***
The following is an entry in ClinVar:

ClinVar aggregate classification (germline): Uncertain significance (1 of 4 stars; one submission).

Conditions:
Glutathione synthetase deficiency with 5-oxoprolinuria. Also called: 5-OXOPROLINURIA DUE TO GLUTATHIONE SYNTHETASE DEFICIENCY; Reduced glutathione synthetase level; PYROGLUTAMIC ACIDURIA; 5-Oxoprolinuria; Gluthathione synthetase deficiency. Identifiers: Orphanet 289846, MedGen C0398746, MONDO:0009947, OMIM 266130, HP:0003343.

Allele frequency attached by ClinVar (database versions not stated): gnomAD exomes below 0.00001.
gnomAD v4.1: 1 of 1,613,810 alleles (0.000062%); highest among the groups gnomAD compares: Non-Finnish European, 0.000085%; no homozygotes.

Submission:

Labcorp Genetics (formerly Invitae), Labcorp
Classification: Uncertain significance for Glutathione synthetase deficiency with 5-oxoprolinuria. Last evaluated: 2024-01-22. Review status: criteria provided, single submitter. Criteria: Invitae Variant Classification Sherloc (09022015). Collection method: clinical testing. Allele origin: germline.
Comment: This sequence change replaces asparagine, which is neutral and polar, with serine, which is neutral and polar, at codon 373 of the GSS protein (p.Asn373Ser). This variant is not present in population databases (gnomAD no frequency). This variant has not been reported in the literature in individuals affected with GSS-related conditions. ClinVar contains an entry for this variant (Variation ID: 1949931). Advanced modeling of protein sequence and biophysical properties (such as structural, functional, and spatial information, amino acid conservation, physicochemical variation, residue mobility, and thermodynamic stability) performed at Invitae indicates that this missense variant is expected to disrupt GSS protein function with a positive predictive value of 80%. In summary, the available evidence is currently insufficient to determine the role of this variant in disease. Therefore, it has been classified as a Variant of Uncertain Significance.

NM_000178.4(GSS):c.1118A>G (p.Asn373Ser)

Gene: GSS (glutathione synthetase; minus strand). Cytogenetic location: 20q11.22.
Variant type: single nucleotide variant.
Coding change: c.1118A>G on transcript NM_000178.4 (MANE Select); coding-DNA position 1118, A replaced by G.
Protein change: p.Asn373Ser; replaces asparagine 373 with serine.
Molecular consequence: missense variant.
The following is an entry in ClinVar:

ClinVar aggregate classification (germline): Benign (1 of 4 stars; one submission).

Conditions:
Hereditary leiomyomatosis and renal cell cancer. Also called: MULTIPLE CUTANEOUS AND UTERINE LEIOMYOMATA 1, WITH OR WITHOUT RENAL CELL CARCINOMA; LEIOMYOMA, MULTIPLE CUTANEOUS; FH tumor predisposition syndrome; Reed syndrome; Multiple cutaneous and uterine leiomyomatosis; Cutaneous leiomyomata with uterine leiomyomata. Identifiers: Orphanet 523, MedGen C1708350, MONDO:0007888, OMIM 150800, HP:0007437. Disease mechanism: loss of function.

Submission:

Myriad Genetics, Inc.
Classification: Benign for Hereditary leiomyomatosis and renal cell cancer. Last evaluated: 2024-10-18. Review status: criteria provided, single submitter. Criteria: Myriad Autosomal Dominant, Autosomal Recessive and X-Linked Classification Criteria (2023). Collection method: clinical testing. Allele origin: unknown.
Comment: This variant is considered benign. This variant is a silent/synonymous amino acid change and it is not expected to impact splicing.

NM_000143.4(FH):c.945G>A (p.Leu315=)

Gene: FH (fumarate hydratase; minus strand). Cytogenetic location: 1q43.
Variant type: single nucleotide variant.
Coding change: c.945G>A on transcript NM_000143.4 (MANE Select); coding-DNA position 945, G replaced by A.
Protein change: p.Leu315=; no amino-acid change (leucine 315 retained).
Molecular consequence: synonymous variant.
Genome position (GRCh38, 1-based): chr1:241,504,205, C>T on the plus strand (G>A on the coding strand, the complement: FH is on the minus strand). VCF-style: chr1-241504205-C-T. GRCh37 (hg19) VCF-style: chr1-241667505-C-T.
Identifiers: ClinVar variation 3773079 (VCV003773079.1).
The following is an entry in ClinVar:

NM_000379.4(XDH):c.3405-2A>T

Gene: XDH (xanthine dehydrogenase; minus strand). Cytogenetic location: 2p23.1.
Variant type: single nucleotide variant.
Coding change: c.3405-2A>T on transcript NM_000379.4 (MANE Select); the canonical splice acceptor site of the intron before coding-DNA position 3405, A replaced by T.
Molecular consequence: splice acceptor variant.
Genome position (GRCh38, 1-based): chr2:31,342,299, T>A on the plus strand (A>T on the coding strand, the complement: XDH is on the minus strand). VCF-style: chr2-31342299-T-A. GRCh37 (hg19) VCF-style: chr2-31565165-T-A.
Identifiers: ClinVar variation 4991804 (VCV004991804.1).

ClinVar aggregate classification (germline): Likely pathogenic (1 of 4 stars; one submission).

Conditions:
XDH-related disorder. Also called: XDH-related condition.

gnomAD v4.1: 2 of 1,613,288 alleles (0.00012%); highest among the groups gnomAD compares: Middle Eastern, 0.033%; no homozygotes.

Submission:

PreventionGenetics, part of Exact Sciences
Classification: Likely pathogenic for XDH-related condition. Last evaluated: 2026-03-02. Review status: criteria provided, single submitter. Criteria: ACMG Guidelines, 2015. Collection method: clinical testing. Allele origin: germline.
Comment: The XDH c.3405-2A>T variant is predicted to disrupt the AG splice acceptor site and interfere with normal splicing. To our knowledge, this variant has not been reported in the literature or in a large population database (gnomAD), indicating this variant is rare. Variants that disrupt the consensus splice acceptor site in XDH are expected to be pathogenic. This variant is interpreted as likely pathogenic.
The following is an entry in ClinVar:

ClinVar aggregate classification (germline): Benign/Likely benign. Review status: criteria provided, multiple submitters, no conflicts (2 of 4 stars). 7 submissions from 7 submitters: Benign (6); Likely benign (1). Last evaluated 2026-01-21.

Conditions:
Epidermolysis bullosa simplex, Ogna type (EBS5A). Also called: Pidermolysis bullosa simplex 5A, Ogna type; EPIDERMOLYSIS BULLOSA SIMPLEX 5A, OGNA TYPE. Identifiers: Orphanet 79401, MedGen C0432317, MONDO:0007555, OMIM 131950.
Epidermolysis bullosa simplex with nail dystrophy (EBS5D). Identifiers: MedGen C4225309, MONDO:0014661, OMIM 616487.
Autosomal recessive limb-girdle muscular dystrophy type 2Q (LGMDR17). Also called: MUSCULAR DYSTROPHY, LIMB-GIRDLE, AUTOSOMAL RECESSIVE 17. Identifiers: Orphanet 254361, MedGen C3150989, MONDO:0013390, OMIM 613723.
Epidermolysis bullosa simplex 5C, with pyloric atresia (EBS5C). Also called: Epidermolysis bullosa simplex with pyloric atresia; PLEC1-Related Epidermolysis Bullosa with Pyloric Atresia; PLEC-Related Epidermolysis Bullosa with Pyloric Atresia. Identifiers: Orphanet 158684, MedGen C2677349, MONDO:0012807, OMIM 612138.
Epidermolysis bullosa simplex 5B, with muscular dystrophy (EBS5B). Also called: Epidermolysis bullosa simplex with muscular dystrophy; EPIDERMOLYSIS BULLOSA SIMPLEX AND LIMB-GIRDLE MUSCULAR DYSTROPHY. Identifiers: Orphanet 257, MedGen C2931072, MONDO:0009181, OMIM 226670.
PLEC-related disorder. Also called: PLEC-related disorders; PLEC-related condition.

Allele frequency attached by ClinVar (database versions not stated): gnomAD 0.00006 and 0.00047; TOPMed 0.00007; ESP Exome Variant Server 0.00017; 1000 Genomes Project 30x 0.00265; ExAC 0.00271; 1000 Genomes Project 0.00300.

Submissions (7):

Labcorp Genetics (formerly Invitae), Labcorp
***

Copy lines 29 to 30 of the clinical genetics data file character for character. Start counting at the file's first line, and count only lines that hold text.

Protein change: p.Leu315=; no amino-acid change (leucine 315 retained).
Molecular consequence: synonymous variant.